Please ensure Javascript is enabled for purposes of website accessibility

The return of spec

  • By
  • | 11:00 a.m. July 17, 2015
  • | 2 Free Articles Remaining!
  • Charlotte–Lee–Collier
  • Share

Although the Gulf Coast's office market hasn't fully recovered from a recessionary glut of the past decade, at least one Collier County developer is poised to take advantage of incremental improvement.

Fresh from its $239 million sale of the mixed-use Mercato development in Naples, Lutgert Cos. is planning to construct a 38,000-square-foot office building there on Tamiami Trail, just south of Pine Ridge Road.

And while the size of the three-story project isn't necessarily extraordinary, it stands out because Lutgert intends to move forward without tenants. That makes it the first speculative office development in Naples in roughly a decade.

“With the improved economy and the office market here on the upswing, they felt it was time to take advantage of increasing demand,” says Dougall McCorkle, a commercial real estate agent with Lutgert subsidiary Premier Commercial who will pre-lease the project. “We think there's great potential for it.”

Lutgert's project, around $14 million, comes as office vacancy rates throughout the Gulf Coast have shrunk — especially for large blocks of square feet — but also as technological improvements have compressed users' need for space.

In Tampa, for instance, office vacancy fell at the end of the second quarter of this year to 15%, down from 15.3% in the comparable period of 2014, according to research by real estate services firm CBRE Group Inc.

Those trends have led some experts to conclude new office development could occur, especially at Jeff Vinik's Channelside property in Tampa, within the next three years.

In Sarasota, newer, Class A office vacancy has held steady in excess of 13% for the past several years. John Harshman, president of Harshman & Co. Inc., a Sarasota commercial brokerage firm, says that figure remains high. “So I would not expect any speculative development here anytime soon,” he says.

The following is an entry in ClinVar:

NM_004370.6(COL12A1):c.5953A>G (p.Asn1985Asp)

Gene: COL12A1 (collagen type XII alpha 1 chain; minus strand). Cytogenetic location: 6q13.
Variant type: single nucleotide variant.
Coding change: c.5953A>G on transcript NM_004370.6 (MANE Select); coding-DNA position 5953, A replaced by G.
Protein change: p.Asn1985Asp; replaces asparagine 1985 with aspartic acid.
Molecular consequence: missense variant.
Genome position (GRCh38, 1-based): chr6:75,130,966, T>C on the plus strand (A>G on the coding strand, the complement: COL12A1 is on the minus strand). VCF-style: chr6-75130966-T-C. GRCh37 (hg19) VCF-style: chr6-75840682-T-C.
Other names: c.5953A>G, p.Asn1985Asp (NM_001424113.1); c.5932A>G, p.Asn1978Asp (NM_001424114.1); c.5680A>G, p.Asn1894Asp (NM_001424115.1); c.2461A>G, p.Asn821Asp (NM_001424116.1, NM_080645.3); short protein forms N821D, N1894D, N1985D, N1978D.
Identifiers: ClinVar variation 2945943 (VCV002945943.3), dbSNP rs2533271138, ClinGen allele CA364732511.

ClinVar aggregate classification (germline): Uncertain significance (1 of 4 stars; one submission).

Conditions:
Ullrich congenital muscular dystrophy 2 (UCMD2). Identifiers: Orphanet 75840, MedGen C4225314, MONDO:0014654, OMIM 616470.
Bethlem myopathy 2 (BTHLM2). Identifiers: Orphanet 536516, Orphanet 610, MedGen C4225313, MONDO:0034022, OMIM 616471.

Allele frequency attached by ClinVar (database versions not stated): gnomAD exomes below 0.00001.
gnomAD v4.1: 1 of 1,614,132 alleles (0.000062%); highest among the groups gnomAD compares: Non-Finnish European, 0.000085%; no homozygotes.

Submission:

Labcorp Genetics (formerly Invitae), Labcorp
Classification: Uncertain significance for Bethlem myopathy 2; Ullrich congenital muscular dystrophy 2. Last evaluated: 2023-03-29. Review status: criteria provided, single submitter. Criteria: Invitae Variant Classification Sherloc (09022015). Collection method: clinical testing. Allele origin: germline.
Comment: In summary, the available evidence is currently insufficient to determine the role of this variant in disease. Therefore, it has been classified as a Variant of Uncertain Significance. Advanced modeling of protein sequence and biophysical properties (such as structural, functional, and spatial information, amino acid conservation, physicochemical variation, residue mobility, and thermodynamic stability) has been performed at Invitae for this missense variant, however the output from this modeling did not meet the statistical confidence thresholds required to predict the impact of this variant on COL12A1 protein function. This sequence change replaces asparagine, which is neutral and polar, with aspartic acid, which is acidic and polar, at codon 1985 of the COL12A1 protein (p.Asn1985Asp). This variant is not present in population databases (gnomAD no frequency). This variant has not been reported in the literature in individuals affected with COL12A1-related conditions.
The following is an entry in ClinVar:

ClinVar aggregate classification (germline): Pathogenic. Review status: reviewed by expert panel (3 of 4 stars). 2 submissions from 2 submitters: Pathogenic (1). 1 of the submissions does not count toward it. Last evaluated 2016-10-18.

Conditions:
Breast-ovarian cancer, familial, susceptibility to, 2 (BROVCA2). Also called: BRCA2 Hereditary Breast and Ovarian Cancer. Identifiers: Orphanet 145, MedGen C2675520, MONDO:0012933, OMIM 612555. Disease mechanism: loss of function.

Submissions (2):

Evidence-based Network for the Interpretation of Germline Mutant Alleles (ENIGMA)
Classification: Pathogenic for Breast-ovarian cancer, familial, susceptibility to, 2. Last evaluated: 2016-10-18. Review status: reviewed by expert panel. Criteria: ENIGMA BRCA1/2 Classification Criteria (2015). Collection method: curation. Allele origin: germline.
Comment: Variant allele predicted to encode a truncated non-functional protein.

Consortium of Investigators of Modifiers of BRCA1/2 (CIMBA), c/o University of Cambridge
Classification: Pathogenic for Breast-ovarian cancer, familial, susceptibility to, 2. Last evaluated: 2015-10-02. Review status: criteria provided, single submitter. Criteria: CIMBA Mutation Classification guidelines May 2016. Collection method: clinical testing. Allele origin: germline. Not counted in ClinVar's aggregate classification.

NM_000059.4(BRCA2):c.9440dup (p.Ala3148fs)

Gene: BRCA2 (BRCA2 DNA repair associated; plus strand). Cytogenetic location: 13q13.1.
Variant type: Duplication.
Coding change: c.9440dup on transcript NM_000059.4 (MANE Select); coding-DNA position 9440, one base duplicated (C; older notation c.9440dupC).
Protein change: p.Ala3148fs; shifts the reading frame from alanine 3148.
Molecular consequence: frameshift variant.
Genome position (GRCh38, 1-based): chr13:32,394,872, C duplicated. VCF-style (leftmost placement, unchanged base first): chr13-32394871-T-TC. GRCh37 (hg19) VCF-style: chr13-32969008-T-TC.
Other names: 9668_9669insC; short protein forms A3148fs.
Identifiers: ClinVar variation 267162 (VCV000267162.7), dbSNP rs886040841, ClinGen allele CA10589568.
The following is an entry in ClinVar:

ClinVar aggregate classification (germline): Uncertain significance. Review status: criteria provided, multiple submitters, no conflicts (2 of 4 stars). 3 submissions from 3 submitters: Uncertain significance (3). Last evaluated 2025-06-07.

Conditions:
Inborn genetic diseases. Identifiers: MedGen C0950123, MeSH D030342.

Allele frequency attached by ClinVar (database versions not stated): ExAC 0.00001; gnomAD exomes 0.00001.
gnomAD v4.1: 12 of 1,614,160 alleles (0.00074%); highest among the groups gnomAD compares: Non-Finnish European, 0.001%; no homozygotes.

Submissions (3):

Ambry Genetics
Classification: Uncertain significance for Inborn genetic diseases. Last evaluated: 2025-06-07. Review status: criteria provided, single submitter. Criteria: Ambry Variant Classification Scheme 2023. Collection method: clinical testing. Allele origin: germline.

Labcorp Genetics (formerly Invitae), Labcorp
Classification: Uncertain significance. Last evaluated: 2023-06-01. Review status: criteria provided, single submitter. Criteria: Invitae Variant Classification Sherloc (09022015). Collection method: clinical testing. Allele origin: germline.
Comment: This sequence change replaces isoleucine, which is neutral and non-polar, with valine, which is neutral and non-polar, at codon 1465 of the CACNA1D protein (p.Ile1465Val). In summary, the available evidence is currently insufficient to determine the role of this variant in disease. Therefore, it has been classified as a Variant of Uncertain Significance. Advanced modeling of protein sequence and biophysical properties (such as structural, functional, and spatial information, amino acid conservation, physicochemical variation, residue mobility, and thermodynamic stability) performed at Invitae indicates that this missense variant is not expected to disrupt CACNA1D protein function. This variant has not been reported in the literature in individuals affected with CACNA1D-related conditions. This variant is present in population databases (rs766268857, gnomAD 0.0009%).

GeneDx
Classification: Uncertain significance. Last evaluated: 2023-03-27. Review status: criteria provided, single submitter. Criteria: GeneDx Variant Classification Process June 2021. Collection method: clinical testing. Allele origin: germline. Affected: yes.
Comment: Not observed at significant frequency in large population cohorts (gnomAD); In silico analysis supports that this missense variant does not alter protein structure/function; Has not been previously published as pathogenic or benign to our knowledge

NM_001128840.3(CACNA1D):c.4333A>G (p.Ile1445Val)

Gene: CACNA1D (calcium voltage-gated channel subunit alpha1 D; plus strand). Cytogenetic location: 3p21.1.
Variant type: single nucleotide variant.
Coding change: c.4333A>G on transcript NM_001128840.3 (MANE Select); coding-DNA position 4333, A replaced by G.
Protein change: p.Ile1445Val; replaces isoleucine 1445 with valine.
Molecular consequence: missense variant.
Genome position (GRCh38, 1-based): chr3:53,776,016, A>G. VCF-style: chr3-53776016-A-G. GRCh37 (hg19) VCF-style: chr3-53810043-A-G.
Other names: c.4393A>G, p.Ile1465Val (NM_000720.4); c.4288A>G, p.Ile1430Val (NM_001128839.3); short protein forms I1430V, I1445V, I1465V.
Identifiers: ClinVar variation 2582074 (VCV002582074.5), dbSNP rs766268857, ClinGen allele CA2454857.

Even so, adds Harshman, large blocks of quality office space in Sarasota and Manatee counties are not readily available.

Naples' 1.3 million-square-foot office market likewise has a double-digit vacancy of between 10% and 12%, McCorkle says, but it also lacks large blocks of space. Just as significant, many older buildings lack amenities and features that tenants today consider valuable -- or essential.

“The problem with a lot of the inventory out there is it's not functional relative to how business today operates,” says Gary Tasman, CEO of Commercial Property Southwest Florida LLC, an affiliate of brokerage giant Cushman & Wakefield Inc.

“Businesses want increased parking as a result of mobile technology, because they can fit more people into smaller spaces, and that's an obsolescence that in most cases can't be cured,” Tasman adds.

Lutgert, too, notes “the continued shift in office user tastes” in going forward with its new offices, which could be completed in the latter half of 2016. While the risks are clear in building office on spec, Lutgert isn't the only landlord that looks to capture increased demand in Collier County.

Miami-based Steelbridge Capital, which bought the Offices at Pelican Bay last year at 5801-5811 Pelican Bay Blvd., has begun to remarket the pair of six-story buildings after a series of capital improvements. The project is currently 30% vacant.

“We love the dynamics of the Naples market, especially because we don't see any significant new Class A office supply coming online in the next several years,” says Jay Caplin, a Steelbridge principal.

- K.L. McQuaid


Latest News


Special Offer: Only $1 Per Week For 1 Year!

Your free article limit has been reached this month.
Subscribe now for unlimited digital access to our award-winning business news.
Join thousands of executives who rely on us for insights spanning Tampa Bay to Naples.